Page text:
Since the study was purely theoretical, their results require experimental confirmation, which could be very difficult to obtain. The problem is that in most of the macroscopic systems we deal with, atoms and molecules interact weakly, so quantum breaking is not expected to occur. In addition, in real physical bodies the number of particles is very large (a liter of air, for example, contains more than 1022 atoms), so the quantum break time for them is expected to be very long.
However, the physicists believe that there are certain systems whose study may help confirm the correctness of their conclusions in the near future.
“Models of the type that we are studying can be implemented in Bose-Einstein condensates — such condensates are responsible, for example, for the emergence of superconductivity,” said Zell. “I’ve already started talking to experimentalists in this area, and we’re currently trying to find a concrete system that is suitable for laboratory investigation. If this works out, it would be really cool and could lead to results in few years.”
Resolving the black hole radiation paradox
In addition to improving our understanding of physics as a whole, the team’s research could have a significant impact on our knowledge of some of the most mysterious celestial bodies in the Universe: black holes.
Currently, there are significant gaps in our understanding of the physics of these objects, which have led to unsolved paradoxes, one of which is associated with the hypothetical radiation of black holes.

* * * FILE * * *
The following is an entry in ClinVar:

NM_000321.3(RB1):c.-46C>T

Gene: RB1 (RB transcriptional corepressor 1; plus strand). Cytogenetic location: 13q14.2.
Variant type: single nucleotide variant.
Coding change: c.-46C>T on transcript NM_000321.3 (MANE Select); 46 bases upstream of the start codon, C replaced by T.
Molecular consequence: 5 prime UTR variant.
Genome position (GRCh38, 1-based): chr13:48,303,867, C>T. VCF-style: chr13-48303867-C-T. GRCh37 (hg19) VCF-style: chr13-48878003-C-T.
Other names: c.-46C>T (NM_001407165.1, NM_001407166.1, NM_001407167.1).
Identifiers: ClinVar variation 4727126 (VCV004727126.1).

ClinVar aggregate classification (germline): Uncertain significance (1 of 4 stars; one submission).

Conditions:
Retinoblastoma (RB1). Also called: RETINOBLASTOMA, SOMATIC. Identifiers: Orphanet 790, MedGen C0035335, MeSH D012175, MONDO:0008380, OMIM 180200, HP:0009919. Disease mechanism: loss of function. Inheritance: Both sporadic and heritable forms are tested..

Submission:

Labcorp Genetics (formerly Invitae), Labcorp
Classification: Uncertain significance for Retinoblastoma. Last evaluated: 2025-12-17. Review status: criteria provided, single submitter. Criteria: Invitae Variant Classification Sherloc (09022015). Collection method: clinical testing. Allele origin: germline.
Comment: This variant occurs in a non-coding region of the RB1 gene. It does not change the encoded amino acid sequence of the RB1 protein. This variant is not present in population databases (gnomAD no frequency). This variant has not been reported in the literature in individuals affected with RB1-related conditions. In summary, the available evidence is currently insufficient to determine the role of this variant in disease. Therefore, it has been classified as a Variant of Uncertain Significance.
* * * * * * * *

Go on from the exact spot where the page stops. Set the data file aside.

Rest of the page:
In the 1970s, British physicist Stephen Hawking predicted that black holes should generate electromagnetic waves, but that this radiation, called Hawking radiation, wouldn’t carry any “information” about the objects swallowed by the black hole. However, this violates one of the fundamental postulates of quantum theory that states that information can’t just disappear into thin air — this is known as the principle of unitarity or conservation of information.
“Quantum breaking can provide the answer,” said Zell. “Hawking’s calculation is only valid as long as the black hole can be described classically. So once the black hole quantum breaks, which means that the classical description used by Hawking is no longer valid, it’s possible that some yet unknown phase of emission takes over, which may allow for the release of information. Our results indicate that quantum breaking takes place early enough to avoid any loss of information.
“Of course, this is only the very first step towards understanding information processing in black holes,” he continued. “So far it’s completely unclear what such a second information-releasing phase of evaporation might look like.”
The scientists note that the understanding of quantum breakdown is still far from complete, and extensive future research is needed both to understand the quantum breakdown of familiar macroscopic objects and to resolve the paradox of black hole radiation.
“Up until now, we have studied when quantum breaking takes places, that is after what timescale the classical description breaks down,” concluded Zell. “As a next step, we are currently investigating signatures of quantum breaking, that is in what way the quantum system deviates from the classical description.
“Among others, this has important implications for black holes: So far, it has remained completely unclear what a black hole evolves to after its classical description has broken down. Finding indications about what a ‘broken’ black hole might look like is a necessary prerequisite in order to search for them using cosmological observations.”
Reference: Marco Michel and Sebastian Zell, The Timescales of Quantum Breaking, Progress of Physics (2023). DOI: 10.1002/prop.202300163
Feature image credit: Michael Dziedzic on Unsplash